I think the catch here is that virtual production is a fluid term. It’s so new that it kind of has a definition. But in terms of real-time filmmaking, for me, it’s still about storytelling, but then again, with the parallels that you’re drawing, I can see how you would want to see it makes sense that it should develop its own thing. Theater is still storytelling and cinema is also storytelling. Naturally we’re trying to just always bring part of what we know from cinema and cinematography and their principles in terms of its own unique thing. It’s like animation is its own unique thing. What does animation have that live action filmmaking doesn’t? And that’s a huge answer, right, but at its core, animation is still about storytelling. So to me, real-time filmmaking is still going to be about storytelling and those principles should still be followed. If anything is new and unique to virtual production and real-time filmmaking, I think it will be a stylistic aspect and not a fundamental shift.
I would agree. And ultimately, I feel like real-time filmmaking, specifically in this context, is trying to be as close to reality as possible. There is so much more that you can do with it, you’re not constrained to physics necessarily. So you can do what you want, like an animated movie has its own language because it can kind of have its own world completely. You don’t have to use physical locations. You don’t have to use sets. It can be magical – and usually animated movies are going to be pretty magical experiences, or fantastical experience for the most part, at least the ones I’m thinking of, like Pixar movies.
I’d have to think more about that, but I feel like virtual production is trying to approximate reality. I think that’s what it’s going to try and do for the next few years, to try and support reality, to try and support the storytelling, of course, but it will have its own style eventually, for sure.
What about your next projects? Do you have any idea what’s what’s next? How does the future look for both of you?
We’ve recently completed a project in which we served as virtual cinematographers for the first ever virtual fashion show. After seeing Nemosyne, the producers approached us to design all the camera and lighting work for the show, fully in-engine. It was a really fun way to put into practice all the techniques we had come to develop on our short. While that project’s aesthetic was dictated by a client and thus a completely different look and style from Nemosyne (we ended up leaning heavily towards a “video-game” and surreal aesthetic), it was still a great way to continue our education of Unreal Engine.
In the near future, we look forward to every sort of virtual production, from fully in-engine feature films to video games that are looking to lean into that cinematic photorealism side of the spectrum. I also think there’s a lot of content coming our way collectively, as audience members, that is going to need filmmakers that know how to work in both worlds, live action and virtual.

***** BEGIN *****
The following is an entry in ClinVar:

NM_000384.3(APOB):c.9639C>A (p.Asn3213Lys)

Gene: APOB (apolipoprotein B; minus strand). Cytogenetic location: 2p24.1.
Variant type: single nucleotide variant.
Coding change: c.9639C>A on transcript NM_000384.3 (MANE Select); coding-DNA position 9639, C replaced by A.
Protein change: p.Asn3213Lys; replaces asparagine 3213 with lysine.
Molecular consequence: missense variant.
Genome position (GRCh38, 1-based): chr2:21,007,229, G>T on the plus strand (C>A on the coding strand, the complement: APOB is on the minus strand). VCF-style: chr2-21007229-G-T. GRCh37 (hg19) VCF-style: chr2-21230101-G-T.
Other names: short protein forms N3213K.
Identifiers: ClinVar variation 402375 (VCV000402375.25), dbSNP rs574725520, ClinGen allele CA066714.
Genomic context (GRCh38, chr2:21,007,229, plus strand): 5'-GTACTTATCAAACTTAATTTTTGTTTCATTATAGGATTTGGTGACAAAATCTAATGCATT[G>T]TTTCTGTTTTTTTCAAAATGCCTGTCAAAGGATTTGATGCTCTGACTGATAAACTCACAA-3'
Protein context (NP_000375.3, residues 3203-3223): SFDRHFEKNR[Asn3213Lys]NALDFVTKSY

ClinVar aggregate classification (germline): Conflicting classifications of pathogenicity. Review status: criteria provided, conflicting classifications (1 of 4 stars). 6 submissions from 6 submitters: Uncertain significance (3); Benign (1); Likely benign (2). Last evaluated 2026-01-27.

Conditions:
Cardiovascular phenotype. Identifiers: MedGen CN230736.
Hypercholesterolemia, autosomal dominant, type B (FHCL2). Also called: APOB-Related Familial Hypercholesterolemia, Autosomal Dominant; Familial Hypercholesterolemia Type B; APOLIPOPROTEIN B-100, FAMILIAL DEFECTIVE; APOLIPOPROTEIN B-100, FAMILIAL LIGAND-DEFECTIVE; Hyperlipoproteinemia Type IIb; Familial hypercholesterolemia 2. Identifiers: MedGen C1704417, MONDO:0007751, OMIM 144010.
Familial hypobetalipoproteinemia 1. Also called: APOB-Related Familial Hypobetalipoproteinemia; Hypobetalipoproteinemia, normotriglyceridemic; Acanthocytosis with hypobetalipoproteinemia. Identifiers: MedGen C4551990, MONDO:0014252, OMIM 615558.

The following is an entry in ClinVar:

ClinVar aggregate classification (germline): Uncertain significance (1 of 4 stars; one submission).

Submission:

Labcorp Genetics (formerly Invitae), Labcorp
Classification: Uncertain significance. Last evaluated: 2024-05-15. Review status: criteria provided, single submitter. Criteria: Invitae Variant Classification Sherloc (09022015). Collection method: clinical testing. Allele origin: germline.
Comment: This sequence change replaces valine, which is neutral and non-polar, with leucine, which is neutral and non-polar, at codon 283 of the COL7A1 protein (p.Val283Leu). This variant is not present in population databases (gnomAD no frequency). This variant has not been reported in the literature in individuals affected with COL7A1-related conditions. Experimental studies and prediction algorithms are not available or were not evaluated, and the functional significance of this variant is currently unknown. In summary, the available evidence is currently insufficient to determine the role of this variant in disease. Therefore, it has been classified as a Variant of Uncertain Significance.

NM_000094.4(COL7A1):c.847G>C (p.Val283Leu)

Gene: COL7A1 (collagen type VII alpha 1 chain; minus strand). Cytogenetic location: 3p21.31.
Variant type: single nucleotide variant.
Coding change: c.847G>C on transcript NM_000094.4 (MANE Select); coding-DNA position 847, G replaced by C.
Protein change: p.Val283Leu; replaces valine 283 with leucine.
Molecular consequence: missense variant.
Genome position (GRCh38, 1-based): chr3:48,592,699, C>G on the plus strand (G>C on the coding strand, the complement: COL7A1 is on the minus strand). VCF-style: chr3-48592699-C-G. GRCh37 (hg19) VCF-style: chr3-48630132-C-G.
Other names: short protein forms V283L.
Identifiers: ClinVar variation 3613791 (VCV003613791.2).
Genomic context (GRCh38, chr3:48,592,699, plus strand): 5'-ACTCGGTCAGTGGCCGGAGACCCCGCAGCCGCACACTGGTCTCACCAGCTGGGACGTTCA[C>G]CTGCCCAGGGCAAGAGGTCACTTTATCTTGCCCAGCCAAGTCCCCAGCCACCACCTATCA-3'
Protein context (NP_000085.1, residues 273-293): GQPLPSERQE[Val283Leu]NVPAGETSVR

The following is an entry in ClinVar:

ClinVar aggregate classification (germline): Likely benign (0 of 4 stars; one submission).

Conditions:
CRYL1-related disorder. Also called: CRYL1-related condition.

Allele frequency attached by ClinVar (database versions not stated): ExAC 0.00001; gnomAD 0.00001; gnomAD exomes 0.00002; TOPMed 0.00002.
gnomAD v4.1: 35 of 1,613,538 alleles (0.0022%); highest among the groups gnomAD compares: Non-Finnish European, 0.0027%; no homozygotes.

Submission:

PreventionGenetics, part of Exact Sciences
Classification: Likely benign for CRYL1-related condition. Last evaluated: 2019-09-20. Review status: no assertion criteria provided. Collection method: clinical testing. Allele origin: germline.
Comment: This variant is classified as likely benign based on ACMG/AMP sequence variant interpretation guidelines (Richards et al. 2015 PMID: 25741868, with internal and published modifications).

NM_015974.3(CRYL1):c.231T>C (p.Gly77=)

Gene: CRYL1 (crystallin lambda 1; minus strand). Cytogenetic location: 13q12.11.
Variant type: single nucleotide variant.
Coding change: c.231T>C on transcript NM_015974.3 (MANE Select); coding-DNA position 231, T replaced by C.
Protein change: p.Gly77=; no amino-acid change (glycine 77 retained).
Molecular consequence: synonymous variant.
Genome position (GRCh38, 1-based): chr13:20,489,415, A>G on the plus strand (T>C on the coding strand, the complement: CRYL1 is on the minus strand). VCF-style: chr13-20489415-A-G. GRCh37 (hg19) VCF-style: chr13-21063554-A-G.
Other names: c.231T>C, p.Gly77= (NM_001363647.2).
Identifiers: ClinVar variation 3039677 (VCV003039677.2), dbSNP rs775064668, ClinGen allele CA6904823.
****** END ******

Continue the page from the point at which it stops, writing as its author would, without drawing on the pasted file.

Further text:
On that note of understanding the two worlds: besides fully in-engine lighting work like with Nemosyne and the virtual fashion show, we both have aspirations for mixed reality, specifically with LED volumes. I was fortunate enough to shoot a project on a volume in early October and really get my hands dirty with the new workflow. At this point I’m still ingesting as much knowledge about the process as possible, but what I did find out is that it proved immensely useful to be able to edit the UE levels myself as opposed to having an environment or lighting artist do the work.
Being a DP that not only understands the in-engine lighting, but one that is able to navigate UE, kit-bash environments, and understand both the limitations and strengths of UE, meant that I was the sole artist on the project that could take the cinematic vision of the director from start to finish, as well as be in full control of both the live action foreground and virtual background. It was a wonderful position to be in, and while I will always welcome collaboration with other departments and specialized UE artists, there’s something uniquely efficient and powerful about understanding both the game engine and the on-set cinematic aesthetic.
Kevin Stewart Born in Paris, France and raised in Portugal until the age of 17, Kevin’s early fascination with movies was so strong his parents moved the family to Portland, Oregon to help facilitate his dream. After graduating from the School of Film and Television at Loyola Marymount, he spent several years as one of the main shooters for Funny or Die, working on projects with Will Farrell, Don Cheadle, and Steve Carell. His commercial work includes brands such as Starbucks, Adult Swim and Walgreens. Kevin recently shot the Rosa Parks biopic Behind the MovementBehind Movement for TV One, Blumhouse’s Unfriended: Dark WebUnfriended: Web and the award-winning indie success The Head HunterThe Hunter, which he co-wrote and produced. Luc Delamare Luc Delamare is a Los Angeles based Director of Photography whose initial passion for film developed as a self taught visual effects compositor. Born in Silicon Valley, Luc Delamare grew up splitting his time between his hometown of Los Altos and Southern France. Following his formal education at the School of Film and Television at Loyola Marymount, Luc has built an extensive portfolio that encompasses a diverse array of formats and genres, including feature film, documentary, web series, music videos, and now virtual production. Luc’s commercial DP work has featured personalities such as Olivia Munn, Alex Morgan and Canelo Alvarez. As a VFX supervisor he has worked with various clients including Apple, NASA, Western Union, Vivo, and 20th Century Fox.